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A little background: when I was younger and my dad was a technologist, every so often he’d go to Washington DC to go talk to some people about technology stuff. He was always super cryptic about it and we’d joke that he was a CIA informant. To this day I don’t know what he was doing, advising someone about something. Which is just my roundabout way of starting this post about talking to the White House last week.
By “White House” in this case I mean Valerie Green, the Director of Presidential Personnel at the White House. I’m not 100% sure how I wound up talking to her and Amanda Moose, her special assistant, about the incoming Librarian of Congress but I think it went something like this…
I have, as you know, been agitating about the incoming Librarian of Congress, making sure librarians get their voices heard about this appointment. The job is a lifetime position and is often given to late-career historians. James Billington was such a person. While he did some good things for LoC in his tenure, he probably should have retired earlier and there have been legitimate criticisms of some of the things he did and did not do. I made the Librarian of Progress website and wrote an article about this for Medium. The #nextloc hashtag? That one is mine. Medium is one of those online writing platforms. They employ me to do some writing. Other people also write for them who are not employed there, for example Jason Goldman, the White House’s Chief Digital Officer.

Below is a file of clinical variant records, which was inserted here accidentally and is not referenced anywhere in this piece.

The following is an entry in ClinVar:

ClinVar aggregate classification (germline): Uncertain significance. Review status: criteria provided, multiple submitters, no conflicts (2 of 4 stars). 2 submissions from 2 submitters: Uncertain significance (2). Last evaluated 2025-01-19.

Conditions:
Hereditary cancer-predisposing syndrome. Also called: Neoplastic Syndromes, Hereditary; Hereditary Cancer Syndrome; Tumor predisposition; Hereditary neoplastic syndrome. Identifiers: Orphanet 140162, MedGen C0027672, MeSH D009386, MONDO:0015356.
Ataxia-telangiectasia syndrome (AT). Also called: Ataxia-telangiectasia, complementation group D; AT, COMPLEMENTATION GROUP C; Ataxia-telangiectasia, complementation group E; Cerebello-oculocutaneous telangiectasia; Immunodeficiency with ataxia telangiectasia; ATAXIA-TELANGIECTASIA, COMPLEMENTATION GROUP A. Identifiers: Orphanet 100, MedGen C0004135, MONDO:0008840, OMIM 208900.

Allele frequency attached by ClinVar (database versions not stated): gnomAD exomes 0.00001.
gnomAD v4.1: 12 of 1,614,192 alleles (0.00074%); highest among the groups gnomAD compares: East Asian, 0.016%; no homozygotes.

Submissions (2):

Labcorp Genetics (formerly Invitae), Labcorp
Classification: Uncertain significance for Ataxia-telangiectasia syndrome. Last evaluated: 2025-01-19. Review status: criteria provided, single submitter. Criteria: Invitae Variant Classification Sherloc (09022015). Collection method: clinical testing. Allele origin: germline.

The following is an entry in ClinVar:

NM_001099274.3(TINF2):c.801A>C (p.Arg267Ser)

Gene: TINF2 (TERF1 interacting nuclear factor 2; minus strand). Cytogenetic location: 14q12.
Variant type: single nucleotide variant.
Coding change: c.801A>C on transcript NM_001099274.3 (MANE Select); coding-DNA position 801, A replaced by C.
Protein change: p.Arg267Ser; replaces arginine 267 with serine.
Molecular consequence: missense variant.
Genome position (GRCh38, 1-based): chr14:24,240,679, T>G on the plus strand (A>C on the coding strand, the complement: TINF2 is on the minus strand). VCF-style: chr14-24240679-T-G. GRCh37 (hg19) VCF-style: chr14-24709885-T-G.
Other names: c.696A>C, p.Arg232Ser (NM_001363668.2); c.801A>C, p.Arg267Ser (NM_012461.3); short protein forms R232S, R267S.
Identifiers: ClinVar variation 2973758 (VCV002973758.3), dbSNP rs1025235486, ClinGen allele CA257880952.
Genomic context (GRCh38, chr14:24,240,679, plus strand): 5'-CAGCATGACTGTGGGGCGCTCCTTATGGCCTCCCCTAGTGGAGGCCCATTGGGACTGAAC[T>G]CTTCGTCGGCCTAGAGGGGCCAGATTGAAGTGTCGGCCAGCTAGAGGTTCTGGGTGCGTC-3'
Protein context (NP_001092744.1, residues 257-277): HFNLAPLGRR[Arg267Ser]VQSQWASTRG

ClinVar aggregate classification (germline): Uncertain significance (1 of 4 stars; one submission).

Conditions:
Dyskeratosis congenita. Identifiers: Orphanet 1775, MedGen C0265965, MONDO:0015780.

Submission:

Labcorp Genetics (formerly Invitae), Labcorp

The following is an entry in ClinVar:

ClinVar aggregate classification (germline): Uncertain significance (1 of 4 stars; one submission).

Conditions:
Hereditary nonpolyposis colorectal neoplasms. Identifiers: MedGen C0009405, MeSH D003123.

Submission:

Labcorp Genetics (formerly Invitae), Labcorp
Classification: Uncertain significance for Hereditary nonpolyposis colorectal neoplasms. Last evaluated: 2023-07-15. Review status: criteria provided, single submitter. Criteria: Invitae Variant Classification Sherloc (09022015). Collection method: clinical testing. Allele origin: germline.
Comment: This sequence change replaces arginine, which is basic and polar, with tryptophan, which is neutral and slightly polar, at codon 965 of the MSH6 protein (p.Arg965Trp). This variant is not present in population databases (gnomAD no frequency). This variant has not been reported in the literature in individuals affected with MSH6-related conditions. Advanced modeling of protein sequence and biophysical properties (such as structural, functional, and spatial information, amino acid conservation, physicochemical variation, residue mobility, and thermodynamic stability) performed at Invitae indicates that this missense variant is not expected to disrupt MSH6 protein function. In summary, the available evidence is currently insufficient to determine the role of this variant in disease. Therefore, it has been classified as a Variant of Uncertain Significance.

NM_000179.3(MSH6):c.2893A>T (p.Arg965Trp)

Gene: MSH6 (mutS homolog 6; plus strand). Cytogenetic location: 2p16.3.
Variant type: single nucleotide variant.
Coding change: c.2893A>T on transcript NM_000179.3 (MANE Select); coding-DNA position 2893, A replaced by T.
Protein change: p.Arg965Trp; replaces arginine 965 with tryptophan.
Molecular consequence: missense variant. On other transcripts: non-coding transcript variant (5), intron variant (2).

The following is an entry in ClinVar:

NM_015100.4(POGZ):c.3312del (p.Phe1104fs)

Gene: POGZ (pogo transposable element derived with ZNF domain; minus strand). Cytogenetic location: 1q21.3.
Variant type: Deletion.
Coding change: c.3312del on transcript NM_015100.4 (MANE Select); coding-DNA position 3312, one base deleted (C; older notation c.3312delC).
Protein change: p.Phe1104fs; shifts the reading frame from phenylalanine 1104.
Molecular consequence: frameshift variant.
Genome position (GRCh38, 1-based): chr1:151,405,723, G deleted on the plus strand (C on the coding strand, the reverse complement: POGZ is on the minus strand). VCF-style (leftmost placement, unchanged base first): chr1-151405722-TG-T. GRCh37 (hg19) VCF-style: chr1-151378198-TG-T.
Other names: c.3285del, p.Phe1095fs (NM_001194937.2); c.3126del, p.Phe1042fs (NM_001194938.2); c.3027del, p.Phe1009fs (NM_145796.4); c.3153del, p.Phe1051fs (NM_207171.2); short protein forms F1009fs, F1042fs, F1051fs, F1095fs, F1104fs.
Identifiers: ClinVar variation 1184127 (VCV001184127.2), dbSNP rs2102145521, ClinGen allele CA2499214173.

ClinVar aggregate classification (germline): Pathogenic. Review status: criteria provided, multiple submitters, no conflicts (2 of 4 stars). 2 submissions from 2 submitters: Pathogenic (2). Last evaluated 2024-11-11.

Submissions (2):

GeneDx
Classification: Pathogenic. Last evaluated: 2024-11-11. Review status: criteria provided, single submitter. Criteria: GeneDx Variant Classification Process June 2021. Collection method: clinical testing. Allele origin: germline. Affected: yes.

Jason wrote an article talking about what he was doing there and I responded. We tweeted back and forth a few times. I sent him a copy of my article when I wrote it. He emailed in early July that I should chat with Valerie Green. I said “Sure, happy to continue the conversation” and then didn’t hear anything until I got an email this past Tuesday asking if I was free for a phone call with Valerie the next day at noon. Noon wasn’t super convenient but when the White House says “Free for a phone call?” the right answer is yes. I have this to say about the White House: of all the people who I have had phone meetings with in the last year or so, they were the most on time and the most prepared. The forty-five minutes I spent talking to Valerie and Amanda were a delight and not just because I felt like I was advancing my cause, both of them were pleasant and smart people who asked great questions and seemed to value my time and their own.